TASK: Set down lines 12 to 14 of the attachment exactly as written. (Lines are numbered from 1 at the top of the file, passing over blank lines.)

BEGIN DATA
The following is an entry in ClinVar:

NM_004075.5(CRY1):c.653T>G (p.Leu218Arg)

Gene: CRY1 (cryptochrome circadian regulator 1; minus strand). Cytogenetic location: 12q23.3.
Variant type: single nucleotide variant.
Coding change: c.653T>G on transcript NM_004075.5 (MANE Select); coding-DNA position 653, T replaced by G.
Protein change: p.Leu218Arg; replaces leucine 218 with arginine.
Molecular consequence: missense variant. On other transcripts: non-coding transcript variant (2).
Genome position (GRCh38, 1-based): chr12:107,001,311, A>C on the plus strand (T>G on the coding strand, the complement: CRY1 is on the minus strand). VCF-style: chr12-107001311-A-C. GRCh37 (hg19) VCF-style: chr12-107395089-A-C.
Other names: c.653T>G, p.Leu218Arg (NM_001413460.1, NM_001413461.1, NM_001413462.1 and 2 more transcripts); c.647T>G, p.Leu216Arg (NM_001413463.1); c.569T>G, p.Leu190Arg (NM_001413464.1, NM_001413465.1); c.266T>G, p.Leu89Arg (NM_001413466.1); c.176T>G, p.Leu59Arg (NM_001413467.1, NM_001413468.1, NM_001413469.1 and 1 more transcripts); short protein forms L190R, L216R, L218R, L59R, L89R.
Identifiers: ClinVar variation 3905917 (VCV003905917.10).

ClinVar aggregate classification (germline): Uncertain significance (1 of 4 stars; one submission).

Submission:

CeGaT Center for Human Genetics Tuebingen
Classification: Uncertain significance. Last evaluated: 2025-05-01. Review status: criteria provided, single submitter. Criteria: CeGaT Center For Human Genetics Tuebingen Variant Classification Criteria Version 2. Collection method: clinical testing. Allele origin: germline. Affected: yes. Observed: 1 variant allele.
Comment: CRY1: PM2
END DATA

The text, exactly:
Submission:

CeGaT Center for Human Genetics Tuebingen
Classification: Uncertain significance. Last evaluated: 2025-05-01. Review status: criteria provided, single submitter. Criteria: CeGaT Center For Human Genetics Tuebingen Variant Classification Criteria Version 2. Collection method: clinical testing. Allele origin: germline. Affected: yes. Observed: 1 variant allele.